Judy Gerstel, reporting for the Toronto Star, brings us behind the scenes of the millinery department at the Shaw Festival (I know).
"Margie Berggren is the head milliner, working with assistant Christine Grosskurth in what is charmingly referred to as the 'hats, spats and cravats' area of Shaw's wardrobe department.
"The milliners are responsible for 'any decoration on the head' of Shaw actors, including flowers, tiaras and military caps, explains Berggren. Helmets, however, are considered props and fall within the purview of the props department. 'I don't do metal work,' quips Berggren.
"What she does do is translate the designer's sketches into fabric. 'My job is to create their vision,' she explains. The process begins with selecting swatches and compiling a loose-leaf book for each show ('my bible') with a page for each costume with a hat.
"For musicals, says Berggren, there may be as many as 180 hats to fashion. This year, Wonderful Town, set in 1935, required 77 hats, including a handsome brown felt fedora worn by the character Ruth, the older sister.
"'The women's hats are mostly felts, hand blocked with creases,' she says, 'and we've tried to make them so they're not shading their faces or interfering with the sound, because the girls are all miked.'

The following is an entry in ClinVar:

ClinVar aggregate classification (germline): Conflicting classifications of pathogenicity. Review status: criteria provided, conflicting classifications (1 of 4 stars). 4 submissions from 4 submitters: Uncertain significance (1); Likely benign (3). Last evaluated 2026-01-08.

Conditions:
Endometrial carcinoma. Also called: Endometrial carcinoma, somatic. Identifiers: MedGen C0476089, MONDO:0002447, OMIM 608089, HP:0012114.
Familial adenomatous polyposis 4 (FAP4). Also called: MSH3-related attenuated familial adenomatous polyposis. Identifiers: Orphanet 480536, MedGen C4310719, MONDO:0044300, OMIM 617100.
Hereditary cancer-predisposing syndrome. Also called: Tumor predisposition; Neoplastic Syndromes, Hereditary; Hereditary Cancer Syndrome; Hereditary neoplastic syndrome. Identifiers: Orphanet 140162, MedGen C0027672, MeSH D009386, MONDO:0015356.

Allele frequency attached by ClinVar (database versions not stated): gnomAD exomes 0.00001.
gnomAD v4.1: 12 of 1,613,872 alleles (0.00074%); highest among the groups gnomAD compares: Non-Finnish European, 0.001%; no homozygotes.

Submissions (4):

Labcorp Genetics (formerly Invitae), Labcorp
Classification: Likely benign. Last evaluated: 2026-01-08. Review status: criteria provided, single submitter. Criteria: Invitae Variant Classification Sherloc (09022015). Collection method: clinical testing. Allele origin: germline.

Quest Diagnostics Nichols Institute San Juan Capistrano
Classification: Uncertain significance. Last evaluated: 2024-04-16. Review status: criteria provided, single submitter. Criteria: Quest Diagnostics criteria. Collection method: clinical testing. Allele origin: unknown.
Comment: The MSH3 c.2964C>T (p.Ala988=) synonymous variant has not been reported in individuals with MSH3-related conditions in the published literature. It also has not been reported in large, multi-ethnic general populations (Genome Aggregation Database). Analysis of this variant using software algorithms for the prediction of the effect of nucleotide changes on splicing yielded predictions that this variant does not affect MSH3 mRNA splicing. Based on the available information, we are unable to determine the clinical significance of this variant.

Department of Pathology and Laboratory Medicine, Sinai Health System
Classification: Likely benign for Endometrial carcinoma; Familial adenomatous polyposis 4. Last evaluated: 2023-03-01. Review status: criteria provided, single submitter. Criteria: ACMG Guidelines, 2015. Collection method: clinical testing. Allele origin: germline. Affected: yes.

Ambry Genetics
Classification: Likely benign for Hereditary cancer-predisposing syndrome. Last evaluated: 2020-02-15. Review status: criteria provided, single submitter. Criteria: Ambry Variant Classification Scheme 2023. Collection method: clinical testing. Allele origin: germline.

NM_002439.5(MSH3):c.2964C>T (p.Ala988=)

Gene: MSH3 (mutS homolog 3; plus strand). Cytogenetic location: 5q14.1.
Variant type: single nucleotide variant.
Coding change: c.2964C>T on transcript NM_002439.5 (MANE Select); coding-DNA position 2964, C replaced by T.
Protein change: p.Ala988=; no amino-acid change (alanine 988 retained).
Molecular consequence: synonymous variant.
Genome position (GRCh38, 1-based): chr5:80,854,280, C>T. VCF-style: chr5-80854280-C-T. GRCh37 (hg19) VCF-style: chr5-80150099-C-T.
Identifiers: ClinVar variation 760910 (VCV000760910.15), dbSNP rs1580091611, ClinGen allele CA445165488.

"'Seasons can be very different in volume depending how much the characters are indoors or outdoors,' Berggren says.
"During Shaw's era (the Irish playwright lived 1856-1950), anyone who was getting ready to go outside would put on a hat but generally wouldn't wear one indoors, she says. [Hats were also essential to Shakespeare's era, and are often quite prevalent even in displaced productions at the Stratford Shakespeare Festival.]
"The theatrical millinery process finishes with the fittings on the actors: 'Is there a wig? Is there a quick change? Any special action the hat has to do?'"
Leah Oster (Marion Paroo), who spent two seasons at the Shaw Festival, addresses the functionality of wardrobe in Wednesday Webcast #7: Rehearsing The Music Man. It will be posted to the archives and the Festival's YouTube channel later today.
In the meantime, you can continue reading about millinery at the Shaw Festival.